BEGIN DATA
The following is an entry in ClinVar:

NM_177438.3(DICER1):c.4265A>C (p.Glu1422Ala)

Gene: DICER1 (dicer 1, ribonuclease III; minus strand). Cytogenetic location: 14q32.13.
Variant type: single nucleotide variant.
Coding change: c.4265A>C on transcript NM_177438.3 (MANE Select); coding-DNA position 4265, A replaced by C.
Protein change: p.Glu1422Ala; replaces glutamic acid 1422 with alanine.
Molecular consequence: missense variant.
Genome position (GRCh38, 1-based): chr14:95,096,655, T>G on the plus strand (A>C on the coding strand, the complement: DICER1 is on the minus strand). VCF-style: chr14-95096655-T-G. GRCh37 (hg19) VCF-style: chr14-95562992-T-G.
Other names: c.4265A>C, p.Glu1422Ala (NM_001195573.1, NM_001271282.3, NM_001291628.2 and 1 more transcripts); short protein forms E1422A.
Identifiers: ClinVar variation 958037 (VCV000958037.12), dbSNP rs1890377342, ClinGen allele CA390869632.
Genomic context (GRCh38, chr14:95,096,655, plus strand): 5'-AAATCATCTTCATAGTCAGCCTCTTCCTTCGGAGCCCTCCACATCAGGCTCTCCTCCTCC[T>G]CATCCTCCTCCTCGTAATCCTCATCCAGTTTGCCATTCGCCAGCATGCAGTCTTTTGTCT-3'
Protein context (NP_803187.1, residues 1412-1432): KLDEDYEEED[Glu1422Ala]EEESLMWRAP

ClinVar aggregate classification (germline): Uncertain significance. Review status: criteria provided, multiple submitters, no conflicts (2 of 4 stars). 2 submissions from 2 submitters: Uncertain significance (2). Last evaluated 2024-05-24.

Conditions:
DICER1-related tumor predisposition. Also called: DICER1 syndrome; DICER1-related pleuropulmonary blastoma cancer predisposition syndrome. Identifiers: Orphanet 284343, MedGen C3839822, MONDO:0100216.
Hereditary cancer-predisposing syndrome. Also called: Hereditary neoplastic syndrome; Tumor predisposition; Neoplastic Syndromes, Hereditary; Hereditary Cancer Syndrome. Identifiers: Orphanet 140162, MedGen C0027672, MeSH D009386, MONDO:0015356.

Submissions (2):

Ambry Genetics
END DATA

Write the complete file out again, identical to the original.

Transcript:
The following is an entry in ClinVar:

NM_177438.3(DICER1):c.4265A>C (p.Glu1422Ala)

Gene: DICER1 (dicer 1, ribonuclease III; minus strand). Cytogenetic location: 14q32.13.
Variant type: single nucleotide variant.
Coding change: c.4265A>C on transcript NM_177438.3 (MANE Select); coding-DNA position 4265, A replaced by C.
Protein change: p.Glu1422Ala; replaces glutamic acid 1422 with alanine.
Molecular consequence: missense variant.
Genome position (GRCh38, 1-based): chr14:95,096,655, T>G on the plus strand (A>C on the coding strand, the complement: DICER1 is on the minus strand). VCF-style: chr14-95096655-T-G. GRCh37 (hg19) VCF-style: chr14-95562992-T-G.
Other names: c.4265A>C, p.Glu1422Ala (NM_001195573.1, NM_001271282.3, NM_001291628.2 and 1 more transcripts); short protein forms E1422A.
Identifiers: ClinVar variation 958037 (VCV000958037.12), dbSNP rs1890377342, ClinGen allele CA390869632.
Genomic context (GRCh38, chr14:95,096,655, plus strand): 5'-AAATCATCTTCATAGTCAGCCTCTTCCTTCGGAGCCCTCCACATCAGGCTCTCCTCCTCC[T>G]CATCCTCCTCCTCGTAATCCTCATCCAGTTTGCCATTCGCCAGCATGCAGTCTTTTGTCT-3'
Protein context (NP_803187.1, residues 1412-1432): KLDEDYEEED[Glu1422Ala]EEESLMWRAP

ClinVar aggregate classification (germline): Uncertain significance. Review status: criteria provided, multiple submitters, no conflicts (2 of 4 stars). 2 submissions from 2 submitters: Uncertain significance (2). Last evaluated 2024-05-24.

Conditions:
DICER1-related tumor predisposition. Also called: DICER1 syndrome; DICER1-related pleuropulmonary blastoma cancer predisposition syndrome. Identifiers: Orphanet 284343, MedGen C3839822, MONDO:0100216.
Hereditary cancer-predisposing syndrome. Also called: Hereditary neoplastic syndrome; Tumor predisposition; Neoplastic Syndromes, Hereditary; Hereditary Cancer Syndrome. Identifiers: Orphanet 140162, MedGen C0027672, MeSH D009386, MONDO:0015356.

Submissions (2):

Ambry Genetics